Immigration News Blog

Thursday, December 04, 2014

Congressional Research Service (CRS) Executive Discretion as to Immigration: Legal Overview

Congressional Research Service (CRS)

Executive Discretion as to Immigration: Legal Overview
Kate M. Manuel,  Legislative Attorney
Michael John Garcia,  Legislative Attorney
November 10, 2014
[full-text, 27 pages]

President Obama announced in June 2014 that he would seek “to fix as much of our immigration
system as I can on my own” through administrative action. Although the Obama Administration
has not yet announced the specific immigration actions it intends to take, the President has stated
that they will occur before the end of the year. It seems likely that such actions will prompt heated
legal debate concerning the scope of the Executive’s discretionary authority over immigration
matters, including with respect to the enforcement of immigration-related sanctions and the
granting of immigration benefits or privileges. Such debate may be similar to that which followed
the 2012 launch of the executive initiative commonly known as Deferred Action for Childhood
Arrivals (DACA), under which certain unlawfully present aliens who were brought to the United
States as children may be granted “deferred action” (a type of relief from removal) and work
authorization. While some have argued that DACA constitutes an abdication of the Executive’s
duty to enforce the laws and runs afoul of specific requirements found in the Immigration and
Nationality Act (INA), others have argued that the initiative is a lawful exercise of the
discretionary authority conferred on the Executive by the Constitution and federal statute.

Executive discretion over immigration matters is informed (and, in some instances,
circumscribed) by statutory delegations of authority and constitutional considerations. In some
cases, a particular immigration policy or initiative might be premised on multiple sources of
discretionary authority. These sources include the following:

Express delegations of discretionary authority by statute. In some instances, the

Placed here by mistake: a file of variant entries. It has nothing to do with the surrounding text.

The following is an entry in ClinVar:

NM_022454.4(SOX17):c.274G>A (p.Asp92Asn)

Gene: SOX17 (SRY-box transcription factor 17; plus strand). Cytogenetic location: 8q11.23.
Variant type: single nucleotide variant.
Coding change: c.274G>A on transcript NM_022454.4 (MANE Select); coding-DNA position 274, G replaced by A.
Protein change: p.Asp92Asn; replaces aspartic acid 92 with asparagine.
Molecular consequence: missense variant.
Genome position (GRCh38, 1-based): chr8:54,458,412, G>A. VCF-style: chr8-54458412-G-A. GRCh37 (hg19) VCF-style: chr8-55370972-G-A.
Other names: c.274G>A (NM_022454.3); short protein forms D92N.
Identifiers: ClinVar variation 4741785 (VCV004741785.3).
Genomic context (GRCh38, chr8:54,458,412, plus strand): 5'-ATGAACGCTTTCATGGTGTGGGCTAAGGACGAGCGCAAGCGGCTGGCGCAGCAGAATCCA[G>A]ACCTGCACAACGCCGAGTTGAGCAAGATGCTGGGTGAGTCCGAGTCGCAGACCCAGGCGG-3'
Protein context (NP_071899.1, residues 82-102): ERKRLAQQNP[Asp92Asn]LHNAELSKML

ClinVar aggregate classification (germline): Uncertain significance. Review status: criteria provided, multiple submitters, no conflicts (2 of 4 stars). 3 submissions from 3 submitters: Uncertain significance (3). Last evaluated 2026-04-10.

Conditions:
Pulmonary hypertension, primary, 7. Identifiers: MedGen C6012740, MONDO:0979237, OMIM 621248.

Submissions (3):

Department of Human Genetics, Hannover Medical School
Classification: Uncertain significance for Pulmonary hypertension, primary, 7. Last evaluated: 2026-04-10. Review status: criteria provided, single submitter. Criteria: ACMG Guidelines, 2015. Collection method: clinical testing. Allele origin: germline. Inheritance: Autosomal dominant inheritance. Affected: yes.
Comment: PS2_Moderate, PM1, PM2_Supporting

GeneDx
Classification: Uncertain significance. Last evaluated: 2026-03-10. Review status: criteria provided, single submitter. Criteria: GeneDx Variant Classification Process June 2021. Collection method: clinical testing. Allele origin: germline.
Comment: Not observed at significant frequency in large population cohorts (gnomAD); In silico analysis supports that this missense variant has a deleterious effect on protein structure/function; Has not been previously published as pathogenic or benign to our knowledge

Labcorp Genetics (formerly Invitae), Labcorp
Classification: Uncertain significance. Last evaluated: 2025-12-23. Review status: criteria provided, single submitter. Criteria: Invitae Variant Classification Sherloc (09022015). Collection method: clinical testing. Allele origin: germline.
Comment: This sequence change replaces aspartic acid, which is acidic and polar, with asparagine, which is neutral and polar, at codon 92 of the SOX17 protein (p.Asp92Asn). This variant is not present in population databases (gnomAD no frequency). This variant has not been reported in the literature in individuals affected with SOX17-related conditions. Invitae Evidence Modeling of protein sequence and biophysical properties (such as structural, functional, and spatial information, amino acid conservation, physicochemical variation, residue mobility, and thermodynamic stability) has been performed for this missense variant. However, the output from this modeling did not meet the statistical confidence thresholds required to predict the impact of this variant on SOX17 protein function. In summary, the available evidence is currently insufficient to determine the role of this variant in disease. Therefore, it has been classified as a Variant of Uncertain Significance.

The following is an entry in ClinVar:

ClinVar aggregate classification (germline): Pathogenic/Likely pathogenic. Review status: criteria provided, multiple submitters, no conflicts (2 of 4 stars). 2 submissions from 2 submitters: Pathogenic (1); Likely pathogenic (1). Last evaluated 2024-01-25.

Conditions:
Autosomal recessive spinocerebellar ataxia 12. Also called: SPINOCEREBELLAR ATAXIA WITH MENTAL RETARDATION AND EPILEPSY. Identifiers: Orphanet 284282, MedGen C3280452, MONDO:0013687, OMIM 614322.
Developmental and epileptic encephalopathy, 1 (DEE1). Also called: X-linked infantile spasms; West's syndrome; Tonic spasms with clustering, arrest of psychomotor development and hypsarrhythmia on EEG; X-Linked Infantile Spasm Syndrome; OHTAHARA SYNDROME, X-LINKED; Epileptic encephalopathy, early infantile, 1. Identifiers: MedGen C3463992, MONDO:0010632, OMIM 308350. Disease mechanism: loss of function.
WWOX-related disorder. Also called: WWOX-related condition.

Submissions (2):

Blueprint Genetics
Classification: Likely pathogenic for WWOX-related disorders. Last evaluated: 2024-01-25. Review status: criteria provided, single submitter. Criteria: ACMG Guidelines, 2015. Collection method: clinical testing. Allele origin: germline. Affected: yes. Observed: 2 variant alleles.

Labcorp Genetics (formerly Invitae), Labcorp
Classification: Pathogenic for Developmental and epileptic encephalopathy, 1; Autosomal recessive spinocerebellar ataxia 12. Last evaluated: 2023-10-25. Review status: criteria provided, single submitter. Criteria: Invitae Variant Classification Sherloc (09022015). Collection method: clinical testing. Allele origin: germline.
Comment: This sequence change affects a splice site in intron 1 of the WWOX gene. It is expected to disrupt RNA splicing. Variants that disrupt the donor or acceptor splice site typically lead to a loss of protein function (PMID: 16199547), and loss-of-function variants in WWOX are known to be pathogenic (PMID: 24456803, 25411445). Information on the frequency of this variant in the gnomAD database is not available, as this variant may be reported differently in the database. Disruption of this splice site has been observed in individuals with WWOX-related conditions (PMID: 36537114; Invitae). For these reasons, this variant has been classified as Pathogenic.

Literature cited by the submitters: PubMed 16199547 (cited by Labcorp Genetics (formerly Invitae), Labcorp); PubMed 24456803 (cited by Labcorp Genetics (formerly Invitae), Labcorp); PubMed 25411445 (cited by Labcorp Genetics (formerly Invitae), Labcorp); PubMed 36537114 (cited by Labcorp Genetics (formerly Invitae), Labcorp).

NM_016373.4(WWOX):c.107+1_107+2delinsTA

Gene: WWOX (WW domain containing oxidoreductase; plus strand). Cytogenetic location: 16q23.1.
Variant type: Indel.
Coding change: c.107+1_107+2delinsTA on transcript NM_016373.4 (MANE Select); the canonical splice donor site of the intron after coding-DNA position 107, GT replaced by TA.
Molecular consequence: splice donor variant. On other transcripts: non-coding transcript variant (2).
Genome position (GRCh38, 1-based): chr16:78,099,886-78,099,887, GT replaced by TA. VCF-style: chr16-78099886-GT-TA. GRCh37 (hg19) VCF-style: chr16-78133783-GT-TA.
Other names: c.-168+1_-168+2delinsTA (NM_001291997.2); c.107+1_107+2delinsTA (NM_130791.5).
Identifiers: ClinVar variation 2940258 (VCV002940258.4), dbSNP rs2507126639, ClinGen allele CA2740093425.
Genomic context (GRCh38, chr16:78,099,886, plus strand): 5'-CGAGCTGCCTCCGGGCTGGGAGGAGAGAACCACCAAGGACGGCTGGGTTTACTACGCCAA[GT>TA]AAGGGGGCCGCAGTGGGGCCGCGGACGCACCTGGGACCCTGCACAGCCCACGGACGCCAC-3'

INA grants the Executive broad discretion to provide certain forms of relief or
benefits (e.g., work authorization or temporary protected status) to foreign
nationals. In other instances, the INA permits immigration authorities to waive the
application of requirements which would otherwise render an alien ineligible for
particular immigration benefits. The INA also gives the Executive broad “parole”
authority, under which immigration officials may sometimes permit aliens to
physically enter or remain in the country without such entry or presence
constituting “admission” for immigration purposes. Any exercises of such
statutory authority must be consistent with the terms of the delegation (although
the executive branch might have some discretion in interpreting the statute, as
discussed below).

Prosecutorial or enforcement discretion deriving from the Executive’s
independent constitutional authority. The Executive is generally recognized as
possessing some degree of independent authority in assessing whether to
prosecute apparent violations of federal law. However, specific statutory mandates
could be seen as limiting the Executive’s discretion to take particular actions (e.g.,
by requiring that certain aliens be detained pending removal proceedings). The
express adoption of a policy that constitutes an abdication of a statutory duty
could also be found to be impermissible, but it might be difficult for a court to
assess the degree of nonenforcement that would entail an “abdication.”

Discretion in interpreting and applying immigration law. The Supreme Court
has found that some deference may be owed to agency regulations (or
adjudications) which construe statutes that are “silent or ambiguous” as to specific
issues. The executive branch may also be afforded deference in less formal
interpretations of statutes and in interpreting its own regulations. However,
agency interpretations must conform to the “unambiguously expressed intent of


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